At least until the first set of bills arrived. That did take my breath away for a moment. Reality, indeed. But then, I considered how little I had ever allowed myself to spend on me. Just me. Not my kids, not my family and friends, not a good cause, not for my favorite pet, but for me. We all dream of Home. We all need one—that safe oasis where we come to rest, to rejuvenate, to weep, whether from joy or grief, and then to spring from it again, and again, on some new adventure, before coming back again. Home sweetest Home. I had never allowed myself to feel that way about any place of walls and windows and ceilings.

I am a person of two homes, a person of no home, with two languages and two cultures, one ancient (Latvian) and one adolescent new (American), dual citizenship in two countries, in each being told that I am, somehow, different, an outsider, a person of that other place. So where is Home? In people, I thought, and I planted my heart deep into the hearts of others, sinking roots and hopes and dreams and blessings as I knew to give them. Alas, here I stand today, a heart alone and homeless, with cracks and stitched seams and mended places. I need to go Home.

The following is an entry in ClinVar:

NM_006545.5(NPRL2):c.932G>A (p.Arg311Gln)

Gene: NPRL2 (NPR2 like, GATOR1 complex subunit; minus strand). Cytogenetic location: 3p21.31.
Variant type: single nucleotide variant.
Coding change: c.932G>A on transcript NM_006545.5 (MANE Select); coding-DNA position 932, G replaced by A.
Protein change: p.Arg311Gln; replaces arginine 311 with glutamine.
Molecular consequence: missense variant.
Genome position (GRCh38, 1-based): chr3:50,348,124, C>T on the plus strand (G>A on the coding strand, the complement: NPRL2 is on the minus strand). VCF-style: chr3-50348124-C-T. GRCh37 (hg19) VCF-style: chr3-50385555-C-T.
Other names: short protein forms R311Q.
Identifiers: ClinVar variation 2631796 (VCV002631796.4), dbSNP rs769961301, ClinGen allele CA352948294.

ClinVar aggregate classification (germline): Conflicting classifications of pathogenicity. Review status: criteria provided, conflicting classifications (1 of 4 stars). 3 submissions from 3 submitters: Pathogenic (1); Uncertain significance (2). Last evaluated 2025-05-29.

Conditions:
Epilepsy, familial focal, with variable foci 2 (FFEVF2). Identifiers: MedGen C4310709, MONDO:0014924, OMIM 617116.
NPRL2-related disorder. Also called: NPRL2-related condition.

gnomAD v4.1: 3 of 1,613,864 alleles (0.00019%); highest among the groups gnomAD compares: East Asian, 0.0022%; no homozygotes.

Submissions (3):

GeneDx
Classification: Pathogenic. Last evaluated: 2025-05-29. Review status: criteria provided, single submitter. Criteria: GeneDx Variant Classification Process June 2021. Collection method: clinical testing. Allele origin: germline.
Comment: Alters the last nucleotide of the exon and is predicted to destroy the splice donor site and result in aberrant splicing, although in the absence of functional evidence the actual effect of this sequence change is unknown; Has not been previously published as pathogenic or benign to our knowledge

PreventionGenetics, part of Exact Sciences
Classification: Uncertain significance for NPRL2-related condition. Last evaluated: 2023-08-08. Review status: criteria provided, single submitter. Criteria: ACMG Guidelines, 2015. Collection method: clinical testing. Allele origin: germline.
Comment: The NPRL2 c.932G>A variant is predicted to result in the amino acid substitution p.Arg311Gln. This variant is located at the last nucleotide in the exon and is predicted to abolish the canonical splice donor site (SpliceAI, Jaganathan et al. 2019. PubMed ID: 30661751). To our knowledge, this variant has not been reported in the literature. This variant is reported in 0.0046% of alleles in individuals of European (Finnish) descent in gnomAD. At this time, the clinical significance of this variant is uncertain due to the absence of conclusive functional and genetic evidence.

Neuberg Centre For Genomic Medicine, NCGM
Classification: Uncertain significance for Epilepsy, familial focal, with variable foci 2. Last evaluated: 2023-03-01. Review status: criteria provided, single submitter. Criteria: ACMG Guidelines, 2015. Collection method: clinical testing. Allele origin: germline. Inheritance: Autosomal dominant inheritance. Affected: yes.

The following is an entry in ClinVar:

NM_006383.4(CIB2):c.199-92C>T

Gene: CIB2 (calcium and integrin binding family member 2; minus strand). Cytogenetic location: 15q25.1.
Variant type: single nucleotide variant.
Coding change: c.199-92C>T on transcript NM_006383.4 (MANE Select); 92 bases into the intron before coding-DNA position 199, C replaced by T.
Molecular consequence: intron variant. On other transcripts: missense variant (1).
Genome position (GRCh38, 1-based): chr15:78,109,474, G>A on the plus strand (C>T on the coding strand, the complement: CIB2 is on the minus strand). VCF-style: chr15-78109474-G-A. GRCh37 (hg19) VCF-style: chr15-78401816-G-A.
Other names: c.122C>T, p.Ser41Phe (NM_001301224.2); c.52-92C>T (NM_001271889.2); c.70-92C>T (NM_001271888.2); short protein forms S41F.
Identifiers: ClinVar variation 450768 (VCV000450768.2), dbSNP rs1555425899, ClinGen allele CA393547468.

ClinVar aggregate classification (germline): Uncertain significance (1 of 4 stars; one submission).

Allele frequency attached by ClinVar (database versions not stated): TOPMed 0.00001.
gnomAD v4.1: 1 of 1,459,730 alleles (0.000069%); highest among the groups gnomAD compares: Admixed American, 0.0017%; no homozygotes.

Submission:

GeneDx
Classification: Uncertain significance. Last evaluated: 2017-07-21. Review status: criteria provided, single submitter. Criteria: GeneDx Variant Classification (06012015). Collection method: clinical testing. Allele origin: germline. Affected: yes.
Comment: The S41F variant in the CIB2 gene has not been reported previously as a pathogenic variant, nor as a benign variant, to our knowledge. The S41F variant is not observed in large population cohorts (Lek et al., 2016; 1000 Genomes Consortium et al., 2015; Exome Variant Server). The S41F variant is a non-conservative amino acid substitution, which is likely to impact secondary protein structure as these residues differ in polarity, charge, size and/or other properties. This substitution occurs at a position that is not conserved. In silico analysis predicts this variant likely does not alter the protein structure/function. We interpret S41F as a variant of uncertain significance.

Then it is done, and I come home late on January 8, and the paint cans are gone, the ladders taken away, the new furniture pushed into place, the drop sheets rolled up, the books returned to their shelves, the dog dish back in its corner and the dog curled up and asleep in the corner of the new couch. As if it had always been his. As if it had always been like this. Waiting for me.

I’m home. I am Home. At last.

The candles are lit, and the fire shimmers in the fireplace. A warm light reflects from the earthen colored walls. I want to weep, only I don’t, because that would cloud my eyes, and I want to see. For hours, all I want is to see. I sit and I stare and the earthen walls gaze back at me. I sit in silence and I take it all in.